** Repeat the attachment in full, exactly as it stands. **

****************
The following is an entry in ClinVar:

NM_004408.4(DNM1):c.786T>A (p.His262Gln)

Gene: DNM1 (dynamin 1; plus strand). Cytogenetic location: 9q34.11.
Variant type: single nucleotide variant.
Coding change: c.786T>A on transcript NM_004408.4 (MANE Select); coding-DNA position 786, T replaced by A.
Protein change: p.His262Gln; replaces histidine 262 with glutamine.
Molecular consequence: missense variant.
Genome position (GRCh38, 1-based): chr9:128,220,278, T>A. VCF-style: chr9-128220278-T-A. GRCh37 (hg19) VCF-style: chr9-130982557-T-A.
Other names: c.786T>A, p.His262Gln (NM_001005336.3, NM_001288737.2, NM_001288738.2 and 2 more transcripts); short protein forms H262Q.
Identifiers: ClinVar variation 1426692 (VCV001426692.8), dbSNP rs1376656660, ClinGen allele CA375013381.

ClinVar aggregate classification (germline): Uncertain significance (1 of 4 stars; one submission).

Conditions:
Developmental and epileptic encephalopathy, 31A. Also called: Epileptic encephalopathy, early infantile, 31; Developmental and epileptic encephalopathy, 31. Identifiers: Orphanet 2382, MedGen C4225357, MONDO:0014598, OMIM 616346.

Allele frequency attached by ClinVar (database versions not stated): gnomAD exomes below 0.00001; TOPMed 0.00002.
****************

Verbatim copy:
The following is an entry in ClinVar:

NM_004408.4(DNM1):c.786T>A (p.His262Gln)

Gene: DNM1 (dynamin 1; plus strand). Cytogenetic location: 9q34.11.
Variant type: single nucleotide variant.
Coding change: c.786T>A on transcript NM_004408.4 (MANE Select); coding-DNA position 786, T replaced by A.
Protein change: p.His262Gln; replaces histidine 262 with glutamine.
Molecular consequence: missense variant.
Genome position (GRCh38, 1-based): chr9:128,220,278, T>A. VCF-style: chr9-128220278-T-A. GRCh37 (hg19) VCF-style: chr9-130982557-T-A.
Other names: c.786T>A, p.His262Gln (NM_001005336.3, NM_001288737.2, NM_001288738.2 and 2 more transcripts); short protein forms H262Q.
Identifiers: ClinVar variation 1426692 (VCV001426692.8), dbSNP rs1376656660, ClinGen allele CA375013381.

ClinVar aggregate classification (germline): Uncertain significance (1 of 4 stars; one submission).

Conditions:
Developmental and epileptic encephalopathy, 31A. Also called: Epileptic encephalopathy, early infantile, 31; Developmental and epileptic encephalopathy, 31. Identifiers: Orphanet 2382, MedGen C4225357, MONDO:0014598, OMIM 616346.

Allele frequency attached by ClinVar (database versions not stated): gnomAD exomes below 0.00001; TOPMed 0.00002.